The recent long-read article by David Wallace-Wells in New York Magazine has sent the eco-webs into a tizzy. “The Uninhabitable Earth” is a cheery look at “Famine, economic collapse, a sun that cooks us: What climate change could wreak — sooner than you think.” Cheery, that is, if you are an atrophy fan with a penchant for apocalyptic and dystopian fiction and a bunker beneath your house. In short, this is the worst-case scenario, written to scare the reader. Instead of gnashing our teeth and wailing about the future climate, we here at the Low Technology Institute are putting our shoulder to the wheel to develop human-scale solutions for a post-fossil-fuel world, and we’d like you to join us.
If you haven’t read the piece, you can essentially watch the following clip from HBO’s Newsroom to get the same idea:
Wallace-Wells identifies seven areas of danger: heat death, end of food, climate plagues, unbreathable air, perpetual war, permanent economic collapse, and poisoned oceans. While what he says is backed up by climate science, it is a catch all of worst-case scenarios. Unfortunately for many, though, enough of these things will come to pass, especially if we continue chugging along on the same track. Some of us, though, have decided to get off at the next station.
He states that “no plausible program of emissions reductions alone can prevent climate disaster.” This depends, however, on what we expect our lives to look like in the future. If one expects a continuation of today’s trends in consumption and a relatively benign environment, s/he will be disappointed and indeed the “diminished” future with a drastically altered environment will be a disaster. If one takes history in the longue durée, however, it is clear that adaptable, local solutions survive when global-scale economic and social networks falter. Embracing that change and taking proactive steps now is one way to mitigate both the physical effects of a changing climate and the psychological dread of the future.
The reaction to this has been “overheated” (sorry, couldn’t resist). Many articles call attention to varying interpretations of the extent of future climate damage (not that climate change is happening, human-caused, and dangerous, just its magnitude). Others argue that scaring people is counterproductive (see articles linked at the bottom of the post).
Join Us and Do Something Proactive
Wallace-Wells even exhorts the experts: “No matter how well-informed you are, you are surely not alarmed enough.” I’ve been through my own dark place surrounding this topic. I wrote a book about the collapse of large, complex societies through time. Out of this realization came the kernel of the idea for the Low Technology Institute. We’re looking forward with a realistic idea of localized subsistence practices that are achievable in most of the dire climate scenarios.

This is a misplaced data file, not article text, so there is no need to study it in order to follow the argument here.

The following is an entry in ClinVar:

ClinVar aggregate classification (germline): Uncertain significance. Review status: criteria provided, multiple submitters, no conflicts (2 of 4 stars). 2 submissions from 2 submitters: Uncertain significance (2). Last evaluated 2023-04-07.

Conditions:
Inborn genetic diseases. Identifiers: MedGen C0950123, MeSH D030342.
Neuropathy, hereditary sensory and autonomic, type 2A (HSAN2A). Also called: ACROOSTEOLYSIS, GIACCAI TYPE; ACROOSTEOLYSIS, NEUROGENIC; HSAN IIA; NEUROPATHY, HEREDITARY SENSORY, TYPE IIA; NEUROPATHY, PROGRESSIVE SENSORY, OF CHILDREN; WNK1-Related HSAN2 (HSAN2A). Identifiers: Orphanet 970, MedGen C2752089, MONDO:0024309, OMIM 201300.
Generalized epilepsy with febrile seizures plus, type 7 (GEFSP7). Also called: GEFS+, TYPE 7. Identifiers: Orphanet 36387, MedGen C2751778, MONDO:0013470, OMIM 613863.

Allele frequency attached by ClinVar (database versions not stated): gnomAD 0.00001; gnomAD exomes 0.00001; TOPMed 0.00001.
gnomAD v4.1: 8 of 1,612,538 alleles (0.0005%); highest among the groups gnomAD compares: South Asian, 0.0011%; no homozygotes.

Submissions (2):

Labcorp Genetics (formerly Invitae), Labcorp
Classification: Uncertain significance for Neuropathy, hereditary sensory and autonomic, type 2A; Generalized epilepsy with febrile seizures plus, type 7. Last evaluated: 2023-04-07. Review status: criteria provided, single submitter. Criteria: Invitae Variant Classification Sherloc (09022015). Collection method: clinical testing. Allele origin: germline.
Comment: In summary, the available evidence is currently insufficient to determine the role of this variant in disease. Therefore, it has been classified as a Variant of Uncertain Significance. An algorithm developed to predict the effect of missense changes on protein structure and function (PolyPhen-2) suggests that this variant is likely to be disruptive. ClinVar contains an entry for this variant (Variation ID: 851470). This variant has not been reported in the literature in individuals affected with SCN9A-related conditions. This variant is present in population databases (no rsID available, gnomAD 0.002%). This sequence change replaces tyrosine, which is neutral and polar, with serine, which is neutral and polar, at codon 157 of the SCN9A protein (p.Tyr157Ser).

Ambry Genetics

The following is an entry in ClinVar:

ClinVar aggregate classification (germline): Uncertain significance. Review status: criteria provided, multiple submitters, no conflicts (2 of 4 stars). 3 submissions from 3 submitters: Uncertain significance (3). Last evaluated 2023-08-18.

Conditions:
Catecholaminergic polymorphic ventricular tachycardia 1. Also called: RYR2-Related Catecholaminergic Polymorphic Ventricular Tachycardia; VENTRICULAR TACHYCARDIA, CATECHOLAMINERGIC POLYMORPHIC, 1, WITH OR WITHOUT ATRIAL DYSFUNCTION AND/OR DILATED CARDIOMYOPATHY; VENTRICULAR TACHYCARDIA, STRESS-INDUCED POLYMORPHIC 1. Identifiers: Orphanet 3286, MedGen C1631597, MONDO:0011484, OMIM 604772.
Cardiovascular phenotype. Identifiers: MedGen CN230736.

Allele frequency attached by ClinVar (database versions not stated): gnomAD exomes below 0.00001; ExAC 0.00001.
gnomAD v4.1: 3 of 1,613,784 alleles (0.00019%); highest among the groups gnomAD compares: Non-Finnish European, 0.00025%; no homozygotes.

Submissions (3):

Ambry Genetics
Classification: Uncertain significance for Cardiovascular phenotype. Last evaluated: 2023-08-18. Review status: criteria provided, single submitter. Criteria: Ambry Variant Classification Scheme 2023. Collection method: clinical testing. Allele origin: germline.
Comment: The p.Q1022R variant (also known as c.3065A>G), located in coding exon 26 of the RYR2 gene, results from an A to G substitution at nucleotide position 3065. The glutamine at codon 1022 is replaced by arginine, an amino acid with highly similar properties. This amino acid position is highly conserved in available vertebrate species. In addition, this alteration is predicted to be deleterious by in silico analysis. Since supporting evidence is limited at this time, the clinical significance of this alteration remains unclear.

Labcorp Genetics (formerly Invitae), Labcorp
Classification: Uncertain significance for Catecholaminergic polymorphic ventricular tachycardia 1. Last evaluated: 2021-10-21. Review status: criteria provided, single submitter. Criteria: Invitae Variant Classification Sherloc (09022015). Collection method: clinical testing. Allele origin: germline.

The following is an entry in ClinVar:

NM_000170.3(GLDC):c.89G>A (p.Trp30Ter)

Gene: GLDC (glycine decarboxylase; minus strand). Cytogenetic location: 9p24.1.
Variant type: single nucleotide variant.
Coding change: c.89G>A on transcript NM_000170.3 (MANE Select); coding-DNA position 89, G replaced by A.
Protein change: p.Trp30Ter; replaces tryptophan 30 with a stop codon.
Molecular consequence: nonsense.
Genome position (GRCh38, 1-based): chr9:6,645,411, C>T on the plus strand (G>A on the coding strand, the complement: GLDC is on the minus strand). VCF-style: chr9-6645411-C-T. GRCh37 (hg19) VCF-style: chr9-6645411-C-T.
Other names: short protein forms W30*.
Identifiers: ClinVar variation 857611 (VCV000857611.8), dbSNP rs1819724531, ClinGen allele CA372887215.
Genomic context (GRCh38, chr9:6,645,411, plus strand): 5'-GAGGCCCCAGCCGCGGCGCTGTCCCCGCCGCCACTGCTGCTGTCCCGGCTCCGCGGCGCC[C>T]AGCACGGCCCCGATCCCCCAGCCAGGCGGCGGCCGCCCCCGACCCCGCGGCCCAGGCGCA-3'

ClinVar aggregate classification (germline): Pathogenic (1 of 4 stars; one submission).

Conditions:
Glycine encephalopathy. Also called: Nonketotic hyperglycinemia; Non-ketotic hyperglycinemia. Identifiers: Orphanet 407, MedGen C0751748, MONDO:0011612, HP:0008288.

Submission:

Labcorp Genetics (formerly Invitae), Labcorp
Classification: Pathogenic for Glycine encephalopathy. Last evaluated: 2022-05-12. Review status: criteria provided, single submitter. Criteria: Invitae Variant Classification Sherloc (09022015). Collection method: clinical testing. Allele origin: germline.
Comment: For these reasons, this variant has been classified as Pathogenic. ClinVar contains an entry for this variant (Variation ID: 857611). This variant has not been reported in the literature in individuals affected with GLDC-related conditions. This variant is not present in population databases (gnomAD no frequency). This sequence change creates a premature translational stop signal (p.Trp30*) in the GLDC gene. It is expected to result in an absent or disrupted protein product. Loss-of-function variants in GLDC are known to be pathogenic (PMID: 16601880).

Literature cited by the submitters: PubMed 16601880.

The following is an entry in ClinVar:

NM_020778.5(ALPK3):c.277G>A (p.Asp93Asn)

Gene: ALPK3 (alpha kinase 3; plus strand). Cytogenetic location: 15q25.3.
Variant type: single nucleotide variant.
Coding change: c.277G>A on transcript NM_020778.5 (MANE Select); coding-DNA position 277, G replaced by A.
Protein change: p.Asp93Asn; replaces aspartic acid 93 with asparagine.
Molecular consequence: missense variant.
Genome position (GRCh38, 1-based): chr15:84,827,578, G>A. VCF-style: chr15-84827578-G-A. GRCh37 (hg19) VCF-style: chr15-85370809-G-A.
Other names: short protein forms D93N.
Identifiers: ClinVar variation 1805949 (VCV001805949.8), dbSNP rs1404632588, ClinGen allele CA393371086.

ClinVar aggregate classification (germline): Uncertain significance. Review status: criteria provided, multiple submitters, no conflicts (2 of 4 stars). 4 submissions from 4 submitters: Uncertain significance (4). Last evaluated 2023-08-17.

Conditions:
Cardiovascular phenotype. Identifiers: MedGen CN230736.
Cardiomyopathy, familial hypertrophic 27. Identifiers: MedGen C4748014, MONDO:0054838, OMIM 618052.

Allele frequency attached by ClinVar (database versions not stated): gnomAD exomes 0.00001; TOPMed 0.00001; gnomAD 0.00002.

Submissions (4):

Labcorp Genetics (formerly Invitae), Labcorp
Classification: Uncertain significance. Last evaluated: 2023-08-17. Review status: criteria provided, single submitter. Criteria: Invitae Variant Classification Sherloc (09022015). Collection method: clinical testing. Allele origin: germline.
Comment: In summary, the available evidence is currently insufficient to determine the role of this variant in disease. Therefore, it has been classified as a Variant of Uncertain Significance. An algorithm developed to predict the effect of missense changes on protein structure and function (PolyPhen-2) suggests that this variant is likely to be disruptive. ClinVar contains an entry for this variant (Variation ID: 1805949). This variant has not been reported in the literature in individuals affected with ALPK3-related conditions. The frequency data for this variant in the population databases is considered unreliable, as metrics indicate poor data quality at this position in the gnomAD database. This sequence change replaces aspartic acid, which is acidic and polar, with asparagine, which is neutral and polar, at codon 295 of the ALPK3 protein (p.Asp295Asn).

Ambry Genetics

The institute researches human-scale, DIY solutions for subsistence in a fossil-fuel-free future. From growing and preserving food to creating a comfortable living environment, all of our findings and data are free and open to the public. We host educational events and workshops to raise awareness and share skills necessary for community self-sufficiency. As our activities are not designed to generate revenue and we operate on a nonprofit basis as a registered 501(c)(3) organization, we depend on grants and membership revenue to keep our doors open and the hamsters running in the wheels. If Wallace-Wells’s article knotted your stomach, come check out an upcoming workshop, read our blog posts, subscribe to the podcast, and become a member of the Low Technology Institute. Membership carries tangible benefits, outlined here, but also a little peace of mind that you are supporting an organization working right now on solutions for what comes next.
Stop scaring people about climate change. It doesn’t work – Grist
No, New York Mag: Climate change won’t make the Earth uninhabitable by 2100 – Mashable
How New York Mag’s Climate Disaster Porn Gets it Painfully Wrong – Medium
What you can do if that scary New York mag climate article drove you to act – Grist
Are We as Doomed as That New York Magazine Article Says? – Atlantic
Scientists challenge magazine story about ‘uninhabitable Earth’ – Washington Post
Alarmism Is the Argument We Need to Fight Climate Change – Slate
We aren’t doomed by climate change. Right now we are choosing to be doomed – Think Progress
The Power and Peril of “Climate Disaster Porn” – New Republic
One thought on “NY Mag Climate Doomsday Article Got You Down? Join Us for a Change.”
It’s so lovely to hear your “don’t get down, get busy” approach Scott. This positivity rings true to the words, attitudes and morays of my Grandmother Essie. Her mother died tragically when my Gramma was only 13. Gramma Essie was left in charge of raising her 4 small siblings-and she did a great job! Her father was gone before sunrise, and back after dark. He drove a team of horses for the logging industry in the virgin timber forests of Pine and Kannebec Counties. She made soap, raised chickens, milked a cow, butchered rabbits and chickens. She quit the 8th grade, took a seamstress course, and did housework and made clothes for the families in Bruno, MN. All while caring for those 4 kids (ages 1 1/2 to 10 years old). She lived to be 95, and all the siblings lived past 88. Great “stock”, great attitude. Great people “living off the land”, while respecting it’s resources. They had a couple acres, a tar paper shack, and sharp minds that solved many daily issues.
I look forward to more great “nuggets” from your articles. Hugs!